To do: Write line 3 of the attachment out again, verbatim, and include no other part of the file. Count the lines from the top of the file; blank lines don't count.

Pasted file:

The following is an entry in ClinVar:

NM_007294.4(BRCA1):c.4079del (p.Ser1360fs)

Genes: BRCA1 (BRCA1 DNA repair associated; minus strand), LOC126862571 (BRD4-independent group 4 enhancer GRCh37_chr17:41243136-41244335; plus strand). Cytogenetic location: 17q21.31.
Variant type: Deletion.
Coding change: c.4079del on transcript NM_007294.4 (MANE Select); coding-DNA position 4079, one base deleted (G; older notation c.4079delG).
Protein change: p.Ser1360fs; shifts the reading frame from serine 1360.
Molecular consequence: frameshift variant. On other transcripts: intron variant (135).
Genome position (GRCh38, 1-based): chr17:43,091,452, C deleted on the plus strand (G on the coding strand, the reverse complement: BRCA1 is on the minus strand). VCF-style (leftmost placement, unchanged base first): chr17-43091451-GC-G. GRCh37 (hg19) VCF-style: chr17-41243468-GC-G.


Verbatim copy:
Genes: BRCA1 (BRCA1 DNA repair associated; minus strand), LOC126862571 (BRD4-independent group 4 enhancer GRCh37_chr17:41243136-41244335; plus strand). Cytogenetic location: 17q21.31.